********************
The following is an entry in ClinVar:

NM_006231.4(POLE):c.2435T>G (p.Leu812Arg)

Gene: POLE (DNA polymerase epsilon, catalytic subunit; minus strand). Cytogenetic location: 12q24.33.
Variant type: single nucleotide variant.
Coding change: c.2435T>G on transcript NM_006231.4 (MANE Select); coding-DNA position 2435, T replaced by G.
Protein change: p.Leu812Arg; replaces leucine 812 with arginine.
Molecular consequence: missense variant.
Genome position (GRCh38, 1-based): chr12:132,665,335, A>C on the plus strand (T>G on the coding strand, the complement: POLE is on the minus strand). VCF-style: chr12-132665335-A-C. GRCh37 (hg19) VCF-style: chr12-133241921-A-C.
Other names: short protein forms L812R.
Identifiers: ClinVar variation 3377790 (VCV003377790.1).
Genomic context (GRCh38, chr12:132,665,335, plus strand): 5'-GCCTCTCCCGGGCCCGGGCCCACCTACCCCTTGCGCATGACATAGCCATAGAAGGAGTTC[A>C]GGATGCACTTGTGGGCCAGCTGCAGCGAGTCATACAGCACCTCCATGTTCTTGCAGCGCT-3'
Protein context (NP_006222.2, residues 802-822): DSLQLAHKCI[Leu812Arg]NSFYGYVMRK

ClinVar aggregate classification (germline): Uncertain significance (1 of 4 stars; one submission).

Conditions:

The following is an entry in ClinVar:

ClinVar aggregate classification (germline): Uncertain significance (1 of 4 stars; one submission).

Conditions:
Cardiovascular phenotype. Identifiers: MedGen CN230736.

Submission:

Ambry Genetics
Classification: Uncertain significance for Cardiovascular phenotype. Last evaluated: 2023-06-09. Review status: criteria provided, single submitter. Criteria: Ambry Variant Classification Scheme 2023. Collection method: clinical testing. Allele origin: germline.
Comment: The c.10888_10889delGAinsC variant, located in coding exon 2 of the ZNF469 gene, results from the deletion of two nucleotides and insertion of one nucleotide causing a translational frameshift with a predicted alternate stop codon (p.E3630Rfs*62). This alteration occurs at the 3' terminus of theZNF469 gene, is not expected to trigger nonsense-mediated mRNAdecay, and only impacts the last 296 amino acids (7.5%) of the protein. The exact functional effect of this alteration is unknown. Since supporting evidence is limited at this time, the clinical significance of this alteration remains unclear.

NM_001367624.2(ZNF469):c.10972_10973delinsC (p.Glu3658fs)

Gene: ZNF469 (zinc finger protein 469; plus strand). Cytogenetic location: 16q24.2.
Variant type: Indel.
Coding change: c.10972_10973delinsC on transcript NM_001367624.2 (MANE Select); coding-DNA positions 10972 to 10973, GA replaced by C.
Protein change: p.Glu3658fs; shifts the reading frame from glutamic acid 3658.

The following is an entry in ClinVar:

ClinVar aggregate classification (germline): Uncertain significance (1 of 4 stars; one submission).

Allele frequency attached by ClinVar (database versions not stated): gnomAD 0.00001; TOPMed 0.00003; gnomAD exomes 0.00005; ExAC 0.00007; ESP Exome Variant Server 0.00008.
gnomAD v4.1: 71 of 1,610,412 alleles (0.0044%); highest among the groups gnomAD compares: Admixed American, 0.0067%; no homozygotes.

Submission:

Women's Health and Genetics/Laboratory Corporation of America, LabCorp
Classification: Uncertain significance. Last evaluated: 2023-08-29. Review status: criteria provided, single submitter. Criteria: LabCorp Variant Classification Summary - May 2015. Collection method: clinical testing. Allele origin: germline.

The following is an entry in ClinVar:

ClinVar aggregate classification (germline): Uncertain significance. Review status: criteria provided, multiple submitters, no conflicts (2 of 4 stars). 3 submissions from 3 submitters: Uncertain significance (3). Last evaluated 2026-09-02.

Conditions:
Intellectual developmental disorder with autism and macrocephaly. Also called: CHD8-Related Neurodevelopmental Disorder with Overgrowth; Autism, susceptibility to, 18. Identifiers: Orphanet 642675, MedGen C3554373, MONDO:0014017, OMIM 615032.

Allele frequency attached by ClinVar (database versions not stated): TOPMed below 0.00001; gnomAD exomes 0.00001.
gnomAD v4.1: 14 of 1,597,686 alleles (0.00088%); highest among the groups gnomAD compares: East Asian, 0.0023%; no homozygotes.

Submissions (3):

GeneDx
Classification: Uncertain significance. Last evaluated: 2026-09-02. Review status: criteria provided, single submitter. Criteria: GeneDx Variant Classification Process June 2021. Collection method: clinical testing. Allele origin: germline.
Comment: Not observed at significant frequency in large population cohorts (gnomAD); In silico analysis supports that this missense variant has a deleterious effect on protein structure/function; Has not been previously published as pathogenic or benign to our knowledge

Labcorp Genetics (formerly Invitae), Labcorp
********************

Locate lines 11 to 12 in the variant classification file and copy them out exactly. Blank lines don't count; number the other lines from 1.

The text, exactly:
Genomic context (GRCh38, chr12:132,665,335, plus strand): 5'-GCCTCTCCCGGGCCCGGGCCCACCTACCCCTTGCGCATGACATAGCCATAGAAGGAGTTC[A>C]GGATGCACTTGTGGGCCAGCTGCAGCGAGTCATACAGCACCTCCATGTTCTTGCAGCGCT-3'
Protein context (NP_006222.2, residues 802-822): DSLQLAHKCI[Leu812Arg]NSFYGYVMRK